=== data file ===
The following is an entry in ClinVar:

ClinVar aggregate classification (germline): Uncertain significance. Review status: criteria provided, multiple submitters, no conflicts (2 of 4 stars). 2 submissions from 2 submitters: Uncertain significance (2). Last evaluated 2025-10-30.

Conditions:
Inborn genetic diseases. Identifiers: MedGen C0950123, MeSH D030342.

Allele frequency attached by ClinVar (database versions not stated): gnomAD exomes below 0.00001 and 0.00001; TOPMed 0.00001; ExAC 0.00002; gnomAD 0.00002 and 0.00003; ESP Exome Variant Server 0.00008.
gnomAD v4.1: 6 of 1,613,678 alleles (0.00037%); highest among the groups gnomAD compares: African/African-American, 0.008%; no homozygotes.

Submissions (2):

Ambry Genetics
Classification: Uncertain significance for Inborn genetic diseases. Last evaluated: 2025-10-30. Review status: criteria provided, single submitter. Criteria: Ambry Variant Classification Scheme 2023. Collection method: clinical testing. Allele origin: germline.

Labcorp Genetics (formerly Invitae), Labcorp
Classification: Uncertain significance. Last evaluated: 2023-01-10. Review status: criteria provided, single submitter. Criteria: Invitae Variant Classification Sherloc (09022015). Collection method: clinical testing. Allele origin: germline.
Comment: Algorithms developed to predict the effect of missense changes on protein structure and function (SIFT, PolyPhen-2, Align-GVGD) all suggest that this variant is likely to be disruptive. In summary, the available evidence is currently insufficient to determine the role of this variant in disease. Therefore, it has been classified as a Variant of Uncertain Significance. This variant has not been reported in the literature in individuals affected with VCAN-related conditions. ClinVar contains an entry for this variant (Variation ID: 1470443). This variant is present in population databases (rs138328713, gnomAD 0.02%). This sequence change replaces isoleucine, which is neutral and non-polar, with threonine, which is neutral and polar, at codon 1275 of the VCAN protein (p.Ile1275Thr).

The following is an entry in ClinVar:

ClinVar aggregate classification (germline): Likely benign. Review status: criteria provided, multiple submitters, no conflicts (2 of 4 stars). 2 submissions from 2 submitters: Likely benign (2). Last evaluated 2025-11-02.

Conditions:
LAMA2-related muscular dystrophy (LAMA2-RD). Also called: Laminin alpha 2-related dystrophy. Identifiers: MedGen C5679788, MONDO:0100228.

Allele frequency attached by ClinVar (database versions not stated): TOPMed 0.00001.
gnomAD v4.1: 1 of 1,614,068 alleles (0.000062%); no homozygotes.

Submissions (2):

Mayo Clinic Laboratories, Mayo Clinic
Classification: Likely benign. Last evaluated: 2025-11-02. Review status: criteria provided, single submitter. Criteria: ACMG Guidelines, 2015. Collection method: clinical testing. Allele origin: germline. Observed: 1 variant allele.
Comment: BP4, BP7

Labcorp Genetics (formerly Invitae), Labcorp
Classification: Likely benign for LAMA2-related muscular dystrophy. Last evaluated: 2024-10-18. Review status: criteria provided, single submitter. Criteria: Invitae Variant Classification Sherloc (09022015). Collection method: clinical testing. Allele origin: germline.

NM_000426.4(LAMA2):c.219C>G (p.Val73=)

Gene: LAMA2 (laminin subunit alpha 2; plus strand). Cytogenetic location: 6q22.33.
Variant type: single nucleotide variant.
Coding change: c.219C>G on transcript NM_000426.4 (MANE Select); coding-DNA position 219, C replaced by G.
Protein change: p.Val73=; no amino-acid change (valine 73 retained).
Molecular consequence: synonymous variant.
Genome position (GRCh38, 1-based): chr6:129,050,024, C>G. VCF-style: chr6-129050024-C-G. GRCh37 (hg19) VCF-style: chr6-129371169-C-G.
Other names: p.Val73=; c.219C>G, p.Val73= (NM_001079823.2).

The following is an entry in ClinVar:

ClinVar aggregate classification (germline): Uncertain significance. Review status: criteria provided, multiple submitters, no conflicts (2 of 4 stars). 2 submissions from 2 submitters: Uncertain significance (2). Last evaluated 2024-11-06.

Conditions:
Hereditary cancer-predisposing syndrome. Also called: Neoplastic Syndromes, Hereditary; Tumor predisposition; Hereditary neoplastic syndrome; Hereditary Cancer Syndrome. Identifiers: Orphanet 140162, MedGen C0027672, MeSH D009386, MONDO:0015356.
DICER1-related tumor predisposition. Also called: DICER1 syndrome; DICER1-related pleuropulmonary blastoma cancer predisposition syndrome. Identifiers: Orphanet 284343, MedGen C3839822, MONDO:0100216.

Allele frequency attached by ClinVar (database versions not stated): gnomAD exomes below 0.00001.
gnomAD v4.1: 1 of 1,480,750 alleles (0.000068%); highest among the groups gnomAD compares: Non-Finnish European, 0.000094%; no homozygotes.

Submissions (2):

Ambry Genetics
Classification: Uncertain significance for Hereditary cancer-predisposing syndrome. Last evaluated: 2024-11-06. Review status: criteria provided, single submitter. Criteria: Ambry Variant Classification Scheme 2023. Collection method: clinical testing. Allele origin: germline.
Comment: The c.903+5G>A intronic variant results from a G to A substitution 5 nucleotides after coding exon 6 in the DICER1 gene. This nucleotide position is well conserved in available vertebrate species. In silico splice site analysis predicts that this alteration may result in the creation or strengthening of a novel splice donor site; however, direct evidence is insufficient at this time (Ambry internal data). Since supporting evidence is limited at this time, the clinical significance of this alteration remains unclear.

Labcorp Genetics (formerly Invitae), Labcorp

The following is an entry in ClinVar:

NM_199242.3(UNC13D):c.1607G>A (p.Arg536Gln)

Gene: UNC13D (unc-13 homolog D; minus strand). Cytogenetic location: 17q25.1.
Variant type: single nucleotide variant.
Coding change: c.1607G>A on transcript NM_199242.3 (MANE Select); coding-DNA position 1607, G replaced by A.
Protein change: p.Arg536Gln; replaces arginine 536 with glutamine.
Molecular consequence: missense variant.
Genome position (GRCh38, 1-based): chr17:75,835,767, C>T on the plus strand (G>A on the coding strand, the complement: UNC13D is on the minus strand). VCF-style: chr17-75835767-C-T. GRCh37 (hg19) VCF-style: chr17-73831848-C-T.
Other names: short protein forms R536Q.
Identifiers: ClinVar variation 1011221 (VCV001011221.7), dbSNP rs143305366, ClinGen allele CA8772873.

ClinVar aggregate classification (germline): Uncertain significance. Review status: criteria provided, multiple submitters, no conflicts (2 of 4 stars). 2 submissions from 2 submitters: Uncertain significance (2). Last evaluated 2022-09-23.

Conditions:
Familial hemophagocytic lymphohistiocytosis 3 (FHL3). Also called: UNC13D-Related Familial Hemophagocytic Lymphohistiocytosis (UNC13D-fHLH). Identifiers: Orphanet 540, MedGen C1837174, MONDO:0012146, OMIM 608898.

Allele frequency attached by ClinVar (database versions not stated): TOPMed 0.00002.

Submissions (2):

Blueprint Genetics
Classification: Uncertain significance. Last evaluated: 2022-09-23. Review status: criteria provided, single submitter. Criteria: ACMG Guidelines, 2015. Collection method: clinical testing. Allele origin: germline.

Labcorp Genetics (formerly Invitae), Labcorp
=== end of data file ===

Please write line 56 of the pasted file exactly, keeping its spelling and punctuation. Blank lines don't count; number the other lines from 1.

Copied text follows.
Conditions: